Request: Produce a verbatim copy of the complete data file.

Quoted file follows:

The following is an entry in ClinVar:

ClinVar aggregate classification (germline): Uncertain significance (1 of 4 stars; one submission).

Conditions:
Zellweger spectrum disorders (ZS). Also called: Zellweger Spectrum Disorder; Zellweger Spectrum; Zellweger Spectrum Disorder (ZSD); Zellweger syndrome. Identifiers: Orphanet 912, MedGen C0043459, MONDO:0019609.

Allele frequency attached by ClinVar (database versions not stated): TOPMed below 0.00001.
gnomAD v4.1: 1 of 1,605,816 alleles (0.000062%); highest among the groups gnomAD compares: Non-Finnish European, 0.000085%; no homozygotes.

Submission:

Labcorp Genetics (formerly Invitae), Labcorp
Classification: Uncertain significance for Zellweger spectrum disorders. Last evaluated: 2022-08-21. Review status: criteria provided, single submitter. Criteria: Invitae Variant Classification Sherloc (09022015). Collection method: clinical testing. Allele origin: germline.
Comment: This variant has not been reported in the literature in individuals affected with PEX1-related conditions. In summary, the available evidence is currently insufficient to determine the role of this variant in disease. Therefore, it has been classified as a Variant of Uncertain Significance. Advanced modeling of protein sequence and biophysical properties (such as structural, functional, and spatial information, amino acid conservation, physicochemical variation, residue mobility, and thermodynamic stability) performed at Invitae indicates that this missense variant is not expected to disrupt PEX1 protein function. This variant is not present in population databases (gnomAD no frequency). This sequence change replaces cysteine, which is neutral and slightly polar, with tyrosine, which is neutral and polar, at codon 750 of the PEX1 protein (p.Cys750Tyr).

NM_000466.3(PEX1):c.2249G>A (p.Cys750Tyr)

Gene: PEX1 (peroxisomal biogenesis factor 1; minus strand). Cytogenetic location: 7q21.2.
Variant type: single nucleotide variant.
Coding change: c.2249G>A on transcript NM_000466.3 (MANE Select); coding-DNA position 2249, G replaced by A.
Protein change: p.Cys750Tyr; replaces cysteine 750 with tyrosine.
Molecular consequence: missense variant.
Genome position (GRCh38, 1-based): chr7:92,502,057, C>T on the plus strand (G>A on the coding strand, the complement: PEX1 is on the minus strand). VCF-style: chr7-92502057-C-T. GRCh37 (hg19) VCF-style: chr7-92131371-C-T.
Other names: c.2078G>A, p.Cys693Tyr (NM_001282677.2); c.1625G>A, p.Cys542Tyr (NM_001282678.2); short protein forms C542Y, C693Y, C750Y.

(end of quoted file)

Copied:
The following is an entry in ClinVar:

ClinVar aggregate classification (germline): Uncertain significance (1 of 4 stars; one submission).

Conditions:
Zellweger spectrum disorders (ZS). Also called: Zellweger Spectrum Disorder; Zellweger Spectrum; Zellweger Spectrum Disorder (ZSD); Zellweger syndrome. Identifiers: Orphanet 912, MedGen C0043459, MONDO:0019609.

Allele frequency attached by ClinVar (database versions not stated): TOPMed below 0.00001.
gnomAD v4.1: 1 of 1,605,816 alleles (0.000062%); highest among the groups gnomAD compares: Non-Finnish European, 0.000085%; no homozygotes.

Submission:

Labcorp Genetics (formerly Invitae), Labcorp
Classification: Uncertain significance for Zellweger spectrum disorders. Last evaluated: 2022-08-21. Review status: criteria provided, single submitter. Criteria: Invitae Variant Classification Sherloc (09022015). Collection method: clinical testing. Allele origin: germline.
Comment: This variant has not been reported in the literature in individuals affected with PEX1-related conditions. In summary, the available evidence is currently insufficient to determine the role of this variant in disease. Therefore, it has been classified as a Variant of Uncertain Significance. Advanced modeling of protein sequence and biophysical properties (such as structural, functional, and spatial information, amino acid conservation, physicochemical variation, residue mobility, and thermodynamic stability) performed at Invitae indicates that this missense variant is not expected to disrupt PEX1 protein function. This variant is not present in population databases (gnomAD no frequency). This sequence change replaces cysteine, which is neutral and slightly polar, with tyrosine, which is neutral and polar, at codon 750 of the PEX1 protein (p.Cys750Tyr).

NM_000466.3(PEX1):c.2249G>A (p.Cys750Tyr)

Gene: PEX1 (peroxisomal biogenesis factor 1; minus strand). Cytogenetic location: 7q21.2.
Variant type: single nucleotide variant.
Coding change: c.2249G>A on transcript NM_000466.3 (MANE Select); coding-DNA position 2249, G replaced by A.
Protein change: p.Cys750Tyr; replaces cysteine 750 with tyrosine.
Molecular consequence: missense variant.
Genome position (GRCh38, 1-based): chr7:92,502,057, C>T on the plus strand (G>A on the coding strand, the complement: PEX1 is on the minus strand). VCF-style: chr7-92502057-C-T. GRCh37 (hg19) VCF-style: chr7-92131371-C-T.
Other names: c.2078G>A, p.Cys693Tyr (NM_001282677.2); c.1625G>A, p.Cys542Tyr (NM_001282678.2); short protein forms C542Y, C693Y, C750Y.